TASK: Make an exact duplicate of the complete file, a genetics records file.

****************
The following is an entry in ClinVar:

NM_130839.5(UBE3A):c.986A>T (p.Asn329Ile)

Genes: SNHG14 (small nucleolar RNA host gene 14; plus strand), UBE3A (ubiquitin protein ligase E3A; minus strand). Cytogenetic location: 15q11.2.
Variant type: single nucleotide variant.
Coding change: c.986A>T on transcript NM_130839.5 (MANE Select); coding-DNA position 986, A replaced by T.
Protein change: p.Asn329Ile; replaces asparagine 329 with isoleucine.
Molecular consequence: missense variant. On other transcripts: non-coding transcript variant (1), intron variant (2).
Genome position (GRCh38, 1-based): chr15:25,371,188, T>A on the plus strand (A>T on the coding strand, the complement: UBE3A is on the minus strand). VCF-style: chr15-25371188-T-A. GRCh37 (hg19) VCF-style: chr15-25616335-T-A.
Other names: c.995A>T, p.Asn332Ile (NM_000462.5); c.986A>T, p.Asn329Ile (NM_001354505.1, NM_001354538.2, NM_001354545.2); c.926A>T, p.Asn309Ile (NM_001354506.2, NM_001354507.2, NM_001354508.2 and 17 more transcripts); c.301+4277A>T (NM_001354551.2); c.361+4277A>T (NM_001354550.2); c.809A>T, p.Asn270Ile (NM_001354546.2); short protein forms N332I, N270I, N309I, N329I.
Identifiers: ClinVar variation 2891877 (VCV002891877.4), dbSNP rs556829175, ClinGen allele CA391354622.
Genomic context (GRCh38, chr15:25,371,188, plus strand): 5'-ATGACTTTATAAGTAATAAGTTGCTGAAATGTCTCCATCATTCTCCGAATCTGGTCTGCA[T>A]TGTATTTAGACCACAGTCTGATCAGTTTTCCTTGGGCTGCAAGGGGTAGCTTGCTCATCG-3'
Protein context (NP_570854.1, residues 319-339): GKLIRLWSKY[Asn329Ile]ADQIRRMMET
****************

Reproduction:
The following is an entry in ClinVar:

NM_130839.5(UBE3A):c.986A>T (p.Asn329Ile)

Genes: SNHG14 (small nucleolar RNA host gene 14; plus strand), UBE3A (ubiquitin protein ligase E3A; minus strand). Cytogenetic location: 15q11.2.
Variant type: single nucleotide variant.
Coding change: c.986A>T on transcript NM_130839.5 (MANE Select); coding-DNA position 986, A replaced by T.
Protein change: p.Asn329Ile; replaces asparagine 329 with isoleucine.
Molecular consequence: missense variant. On other transcripts: non-coding transcript variant (1), intron variant (2).
Genome position (GRCh38, 1-based): chr15:25,371,188, T>A on the plus strand (A>T on the coding strand, the complement: UBE3A is on the minus strand). VCF-style: chr15-25371188-T-A. GRCh37 (hg19) VCF-style: chr15-25616335-T-A.
Other names: c.995A>T, p.Asn332Ile (NM_000462.5); c.986A>T, p.Asn329Ile (NM_001354505.1, NM_001354538.2, NM_001354545.2); c.926A>T, p.Asn309Ile (NM_001354506.2, NM_001354507.2, NM_001354508.2 and 17 more transcripts); c.301+4277A>T (NM_001354551.2); c.361+4277A>T (NM_001354550.2); c.809A>T, p.Asn270Ile (NM_001354546.2); short protein forms N332I, N270I, N309I, N329I.
Identifiers: ClinVar variation 2891877 (VCV002891877.4), dbSNP rs556829175, ClinGen allele CA391354622.
Genomic context (GRCh38, chr15:25,371,188, plus strand): 5'-ATGACTTTATAAGTAATAAGTTGCTGAAATGTCTCCATCATTCTCCGAATCTGGTCTGCA[T>A]TGTATTTAGACCACAGTCTGATCAGTTTTCCTTGGGCTGCAAGGGGTAGCTTGCTCATCG-3'
Protein context (NP_570854.1, residues 319-339): GKLIRLWSKY[Asn329Ile]ADQIRRMMET